For a second day in a row, China found no domestically transmitted
cases of the virus that emerged in its central province of Hubei
late last year, according to new daily figures registered on
Fears of a second wave of infections are growing just as China
brings its epidemic under control, with the spread of the virus in
Europe and North America spurring a rush homewards by Chinese
expatriates, many of them students.
"The number of imported cases in China has further increased, and so
the pressure to be on guard has also increased," Wang Bin, an
official of the National Health Commission, told a news conference
in Beijing on Friday.
Mainland China had 39 new imported infections on Thursday, the
commission said. Fourteen of these were in the southern province of
Guangdong, eight in the commercial hub of Shanghai and six in the
capital, Beijing, it said in a statement.
The main entrypoints for infected travellers have been key transport
hubs such as Beijing, Shanghai and Guangdong, including the city of
Shenzhen, near Hong Kong.
A smattering of imported cases were also reported in the city of
Tianjin and the provinces of Liaoning, Heilongjiang, Shandong and
Gansu in the north, as well as in the provinces of Zhejiang, Fujian,
Sichuan, and the region of Guangxi further south, taking China's
total imported infections to 228.
The commission did not say where the cases were believed to have
originated, but provincial authorities said some of the travellers
had been in Britain, Spain and the United States.
"Everyone is being very vigilant about those coming back from
abroad. We must absolutely not let our guard down," Cao, a Beijing
resident who gave only his surname, told Reuters.
"We cannot relax this vigilance so much that we see a rebound."
In Gansu, five officials were punished for picking up travellers
returning from overseas without permission, including two who have
tested positive, the official Xinhua news agency said.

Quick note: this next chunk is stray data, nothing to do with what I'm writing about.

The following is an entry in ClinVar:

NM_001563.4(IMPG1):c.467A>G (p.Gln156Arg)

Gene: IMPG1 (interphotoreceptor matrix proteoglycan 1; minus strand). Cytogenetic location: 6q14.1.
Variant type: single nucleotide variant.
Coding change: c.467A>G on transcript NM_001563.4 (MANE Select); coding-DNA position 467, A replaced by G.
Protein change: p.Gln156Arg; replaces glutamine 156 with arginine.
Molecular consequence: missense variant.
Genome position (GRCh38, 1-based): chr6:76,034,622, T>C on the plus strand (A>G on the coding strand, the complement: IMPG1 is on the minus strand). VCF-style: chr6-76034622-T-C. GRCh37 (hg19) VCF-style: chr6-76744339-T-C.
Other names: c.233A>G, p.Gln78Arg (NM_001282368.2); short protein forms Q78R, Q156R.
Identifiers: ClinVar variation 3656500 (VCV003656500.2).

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As concern grows over infected arrivals from overseas, the foreign ministers of
China, Japan and South Korea held a video conference on Friday to discuss
cooperation to rein in the pandemic.
The new imported case in Tianjin, a city of 11 million, was a 23-year-old woman
studying in London who came home via Zurich, Tokyo and Beijing, Xinhua said.
The northeastern city of Shenyang said its first imported case was a traveller
arriving from London via Seoul, who displayed no fever or respiratory tract
symptoms at the airport on March 16.
Many outbreaks overseas were caused by travellers from China who were
pre-symptomatic and so had not been screened or isolated, the Yale School of
Public Health said in a study.
China has long recommended self-isolation by returning travellers, but
authorities in some regions now enforce 14 days in quarantine in a medical
facility for people returning from any of 24 badly-hit nations, to limit the
risk of spread by those not yet showing symptoms.
For a second day, there were no new cases in the outbreak epicentre of Wuhan,
the capital of Hubei, the National Health Commission said.
Mainland China's tally of infections stands at 80,967, with the death toll at
3,248 by Thursday, an increase of three from the previous day.
Globally, 245,000 people have been infected and more than 10,000 have died.
(Reporting by Ryan Woo, Gao Liangping, Brenda Goh, David Stanway, Thomas Suen,
Zhang Yan, and Gabriel Crossley; Editing by Stephen Coates and Clarence
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